Yes, a growing number of employers—including major firms such as Nike, Microsoft and Google—are leading the way in this area by removing outmoded and discriminatory exclusions of transition-related health care and offering trans-inclusive coverage as part of diversity initiatives. In 2004, only 1% of Fortune 100 companies provided insurance coverage of transition-related health care compared to 56% of Fortune 100 companies in 2012.

For more information, go to http://www.hrc.org/resources/entry/finding-insurance-for-transgender-rel....

How does the Affordable Care Act protect the rights of people with gender dysphoria?

When the Affordable Care Act was enacted, the law’s antidiscrimination provisions created an important new tool to combat anti-LGBT and especially anti-transgender discrimination in health care. In a letter dated July 12, 2012, the Office of Civil Rights (OCR) in the federal Department of Health and Human Services (HHS) responded to a letter signed by Lambda Legal and the New Beginning Initiative confirming that the HHS prohibition against sex discrimination “extends to claims of discrimination based on gender identity or failure to conform to stereotypical notions of masculinity or femininity…[and] also prohibits sexual harassment and discrimination regardless of actual or perceived sexual orientation or gender identity of the individuals involved.”

This means that transgender and gender-nonconforming individuals cannot be discriminated against in any way by programs or activities administered by HHS or any entity established under the ACA. Complaints can be filed with the OCR, which will investigate such complaints as sex discrimination.

This has prompted a number of states (CA, CO, CT, IL, MD, NY, OR, VT and WA) and the District of Columbia to issue “insurance bulletins” reminding private insurers that it is against state law and the Affordable Care Act (ACA) to allow discrimination against transgender policy holders.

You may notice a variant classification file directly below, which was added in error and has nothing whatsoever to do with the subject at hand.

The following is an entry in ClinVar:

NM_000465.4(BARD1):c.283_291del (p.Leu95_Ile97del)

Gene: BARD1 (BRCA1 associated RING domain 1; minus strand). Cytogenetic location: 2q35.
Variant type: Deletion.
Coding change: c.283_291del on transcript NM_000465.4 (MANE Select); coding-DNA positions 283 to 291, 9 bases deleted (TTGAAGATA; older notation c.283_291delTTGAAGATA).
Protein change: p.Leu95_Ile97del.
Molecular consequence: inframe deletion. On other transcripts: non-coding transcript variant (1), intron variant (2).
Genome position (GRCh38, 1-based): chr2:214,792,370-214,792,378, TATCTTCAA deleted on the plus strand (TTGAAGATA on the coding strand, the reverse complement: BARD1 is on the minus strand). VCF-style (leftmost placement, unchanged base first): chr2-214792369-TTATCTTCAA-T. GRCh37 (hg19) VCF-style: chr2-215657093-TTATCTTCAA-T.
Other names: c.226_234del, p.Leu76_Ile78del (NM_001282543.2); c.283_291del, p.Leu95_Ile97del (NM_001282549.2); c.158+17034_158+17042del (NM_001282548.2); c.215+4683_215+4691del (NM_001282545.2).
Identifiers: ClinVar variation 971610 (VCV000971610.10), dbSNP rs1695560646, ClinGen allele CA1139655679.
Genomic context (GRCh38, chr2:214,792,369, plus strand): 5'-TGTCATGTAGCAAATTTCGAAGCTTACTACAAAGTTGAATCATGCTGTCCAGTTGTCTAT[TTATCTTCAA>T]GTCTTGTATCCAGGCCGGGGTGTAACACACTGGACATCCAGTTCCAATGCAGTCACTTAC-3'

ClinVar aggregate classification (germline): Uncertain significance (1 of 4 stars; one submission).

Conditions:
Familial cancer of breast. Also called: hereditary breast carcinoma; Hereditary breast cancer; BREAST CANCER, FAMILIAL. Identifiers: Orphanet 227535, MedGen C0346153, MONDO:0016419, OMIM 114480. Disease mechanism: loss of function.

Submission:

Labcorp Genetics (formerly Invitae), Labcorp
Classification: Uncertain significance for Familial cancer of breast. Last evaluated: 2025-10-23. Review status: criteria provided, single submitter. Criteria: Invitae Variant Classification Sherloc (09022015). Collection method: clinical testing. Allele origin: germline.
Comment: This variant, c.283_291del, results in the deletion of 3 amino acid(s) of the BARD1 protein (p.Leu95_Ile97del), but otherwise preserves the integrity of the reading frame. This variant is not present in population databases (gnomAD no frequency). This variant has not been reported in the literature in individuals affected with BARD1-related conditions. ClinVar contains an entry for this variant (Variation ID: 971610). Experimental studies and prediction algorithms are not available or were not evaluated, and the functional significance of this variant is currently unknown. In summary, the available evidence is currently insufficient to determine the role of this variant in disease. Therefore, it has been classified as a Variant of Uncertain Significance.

Do Medicare and Medicaid cover gender dysphoria?

Yes and no. On May 30, 2014, an HHS review board ruled that transgender people receiving Medicare may no longer be automatically denied coverage for gender-affirming surgeries. This does not affect Medicaid, where coverage rules are primarily at the state level, but five states (CA, DC, MA, OR and VT) do cover transgender medical services, including gender reassignment surgery, as a standard benefit in their government health plans for lower-income and disabled persons.



Why all the focus on the term “medical necessity”? It’s a technical term used by the insurance industry describing treatment that a physician considers to be vital for a particular patient.According to the AMA, health care is medically necessary when “a prudent physician” selects it “for the purpose of preventing, diagnosing or treating an illness, injury, disease or its symptoms in a manner that is: (1) in accordance with generally accepted standard of medical practice; (2) clinically appropriate in terms of type, frequency, extent, site, and duration; and (3) not primarily for the convenience of the patient, physician, or other health care provider.”


FOR MORE INFORMATION: Contact Lambda Legal at 212-809-8585, 120 Wall Street, Suite 1900, New York, NY 10005-3904. If you feel you have experienced discrimination, go to www.lambdalegal.org/help.